Brno University of Technology: 3D Printed Lens for High Directional Low-Profile Antenna

Jaroslav Zechmeister, with support for research from the Internal Grant Agency of Brno University of Technology , has developed a horn antenna as part of the Doctoral Degree Programme. With findings recently published in ‘3D-Printed Lens for High Directional Low-Profile Antenna ,’ Zechmeister explains what techniques and materials were used.

Reminding us of the valuable benefits of 3D printing, Zechmeister points out that this method of production is rapidly growing and applies to many different areas of industry, including microwave technology—allowing for faster turnaround, greater affordability and accessibility, and the ability to design without having to wait on a middleman for prototypes or changes to parts. 3D printing has also been used in many different projects featuring antennas, from liquid metal antennas to multiple input/multiple output antennas , and multi-beam applications .

While other studies have been published regarding the 3D printed dielectric lens, they were not directly related to this type of work, with Zechmeister opting for a hyperbolic lens, featuring a curved edge on only one side.

Model of antenna with hyperbolic lens a) and hyperbolic lens scheme b).

Due to the curved side, the lens offers the benefit of not interfering above the aperture plane. The gain is fed by the horn antenna, accentuated via increase of the aperture radius—a feature that can be enlarged so much that radiation energy is sent through the side lobes.

Dependence of ideal radius a) and maximal gain b) on the relative permittivity of lens material.

Zechmeister chose both ABS and a photopolymer for 3D printing, as well as measuring the dielectric lens fabrication for use with the silon and ertacel.

“The method is based on the measurement of scattering parameters of a sample located in a sample holder,” stated Zechmeister. “In this case, a piece of a waveguide WR10 was used as the sample holder.”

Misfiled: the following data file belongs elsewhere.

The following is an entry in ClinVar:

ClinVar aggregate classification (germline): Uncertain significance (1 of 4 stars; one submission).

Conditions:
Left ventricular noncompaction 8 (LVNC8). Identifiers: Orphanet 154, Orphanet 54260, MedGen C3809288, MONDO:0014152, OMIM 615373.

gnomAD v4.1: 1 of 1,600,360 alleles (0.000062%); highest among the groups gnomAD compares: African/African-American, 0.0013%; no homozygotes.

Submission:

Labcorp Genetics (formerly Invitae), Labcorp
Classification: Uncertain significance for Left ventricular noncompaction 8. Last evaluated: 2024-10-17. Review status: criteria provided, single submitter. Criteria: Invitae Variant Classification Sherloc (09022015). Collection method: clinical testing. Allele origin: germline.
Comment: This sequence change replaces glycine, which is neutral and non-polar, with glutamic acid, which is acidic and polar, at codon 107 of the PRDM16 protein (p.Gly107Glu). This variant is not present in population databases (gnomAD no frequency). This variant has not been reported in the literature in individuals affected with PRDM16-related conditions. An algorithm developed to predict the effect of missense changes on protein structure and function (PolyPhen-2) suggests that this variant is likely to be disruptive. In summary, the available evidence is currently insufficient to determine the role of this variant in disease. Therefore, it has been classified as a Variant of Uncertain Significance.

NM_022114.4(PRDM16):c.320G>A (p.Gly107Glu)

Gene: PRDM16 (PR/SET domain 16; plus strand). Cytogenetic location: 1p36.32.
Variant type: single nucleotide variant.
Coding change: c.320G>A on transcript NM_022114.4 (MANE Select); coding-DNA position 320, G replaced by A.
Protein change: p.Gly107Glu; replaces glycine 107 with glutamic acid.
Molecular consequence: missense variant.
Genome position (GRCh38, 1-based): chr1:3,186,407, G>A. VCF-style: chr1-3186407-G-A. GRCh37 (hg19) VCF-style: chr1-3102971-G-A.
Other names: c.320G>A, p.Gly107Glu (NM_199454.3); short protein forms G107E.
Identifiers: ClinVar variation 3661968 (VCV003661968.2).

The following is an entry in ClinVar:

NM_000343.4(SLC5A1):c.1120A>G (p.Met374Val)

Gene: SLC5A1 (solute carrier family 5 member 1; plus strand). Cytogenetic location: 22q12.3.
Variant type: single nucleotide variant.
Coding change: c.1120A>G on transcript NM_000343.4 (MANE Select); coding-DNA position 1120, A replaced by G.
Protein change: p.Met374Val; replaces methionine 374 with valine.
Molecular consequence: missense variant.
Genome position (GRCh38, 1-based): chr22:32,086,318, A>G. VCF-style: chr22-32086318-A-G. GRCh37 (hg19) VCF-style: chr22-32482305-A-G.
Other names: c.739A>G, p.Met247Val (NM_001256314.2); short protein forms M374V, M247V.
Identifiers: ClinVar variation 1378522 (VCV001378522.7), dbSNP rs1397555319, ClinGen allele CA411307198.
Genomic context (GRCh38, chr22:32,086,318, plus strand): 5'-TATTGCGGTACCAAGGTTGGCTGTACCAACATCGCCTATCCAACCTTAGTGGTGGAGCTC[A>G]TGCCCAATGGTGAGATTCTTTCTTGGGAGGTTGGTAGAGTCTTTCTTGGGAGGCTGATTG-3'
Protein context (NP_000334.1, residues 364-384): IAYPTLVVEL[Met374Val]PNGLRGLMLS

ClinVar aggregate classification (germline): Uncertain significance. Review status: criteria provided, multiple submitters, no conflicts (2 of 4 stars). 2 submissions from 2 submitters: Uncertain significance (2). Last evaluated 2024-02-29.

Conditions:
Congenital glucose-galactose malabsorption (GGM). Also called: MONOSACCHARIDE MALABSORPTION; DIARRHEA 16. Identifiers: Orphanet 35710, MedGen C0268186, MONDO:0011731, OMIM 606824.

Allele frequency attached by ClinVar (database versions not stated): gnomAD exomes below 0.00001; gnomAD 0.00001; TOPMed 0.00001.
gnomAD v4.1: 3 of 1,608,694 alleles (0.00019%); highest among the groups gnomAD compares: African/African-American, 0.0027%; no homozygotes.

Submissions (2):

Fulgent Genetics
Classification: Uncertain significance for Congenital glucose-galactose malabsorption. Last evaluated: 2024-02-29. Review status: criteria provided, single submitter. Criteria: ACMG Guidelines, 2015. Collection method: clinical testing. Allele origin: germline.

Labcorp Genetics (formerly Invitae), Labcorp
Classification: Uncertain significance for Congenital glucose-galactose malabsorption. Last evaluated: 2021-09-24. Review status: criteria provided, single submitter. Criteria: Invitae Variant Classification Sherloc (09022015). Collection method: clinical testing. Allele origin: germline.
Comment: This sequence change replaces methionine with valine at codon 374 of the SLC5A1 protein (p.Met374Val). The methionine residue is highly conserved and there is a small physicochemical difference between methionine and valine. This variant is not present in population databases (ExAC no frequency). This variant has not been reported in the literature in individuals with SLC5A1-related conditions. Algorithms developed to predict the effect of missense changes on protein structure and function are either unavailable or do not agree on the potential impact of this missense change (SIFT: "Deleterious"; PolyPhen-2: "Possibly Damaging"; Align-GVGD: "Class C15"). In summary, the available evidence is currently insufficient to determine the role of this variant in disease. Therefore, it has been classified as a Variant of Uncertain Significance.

Measured frequency dependence of relative permittivity and conductivity of ABS material a) and photopolymer b) for frequency band 70 – 80 GHz.

Measured properties of materials for dielectric lens at 77 GHz.

Using the previously measured parameters, Zechmeister was able to design the lenses with theoretical maximum gain of the antenna with the ABS lens at 30.2 dBi and the photopolymer lens at 31 dBi.

“However, these values are theoretical, considering lossless materials and the ideal radius of the aperture. For the numerical models, the measured losses of the materials were included, and the radius of the aperture was chosen 33 mm which represents compromise between the ideal radii for the ABS material and the photopolymer,” explained Zechmeister.

“The optimized antenna with the lens made from the ABS material has at 77 GHz the gain 27.7 dBi and the angular width of the main lobe in the E-plane and the H-plane is 4.1˚ and 6.5˚, respectively. The level of the side lobes was more than 20 dB below the maximal value. The simulated gain of the antenna with the photopolymer lens is 27 dBi, the angular width of the main lobe in the E-plane and in the H-plane are 3.5˚ and 5.7˚, respectively. The level of the side lobes is 19 dB below the maximum value.”

Although printer layers were clearly noted on the ABS lens surface, Zechmeister stated that photopolymer surface was ‘almost perfectly smooth.’  The drawback, however, was that the photopolymer lens also exhibited ‘poor geometrical precision.’

The brass horn a), the ABS lens b) and the photopolymer lens c).

Comparison between measured and simulated gain of antenna with ABS lens in E-plane a) and H-plane b) and of antenna with photopolymer lens in E-plane c) and H-plane d).

“The achieved results show that 3D printed dielectric lenses are usable up to W frequency band,” concluded Zechmeister.

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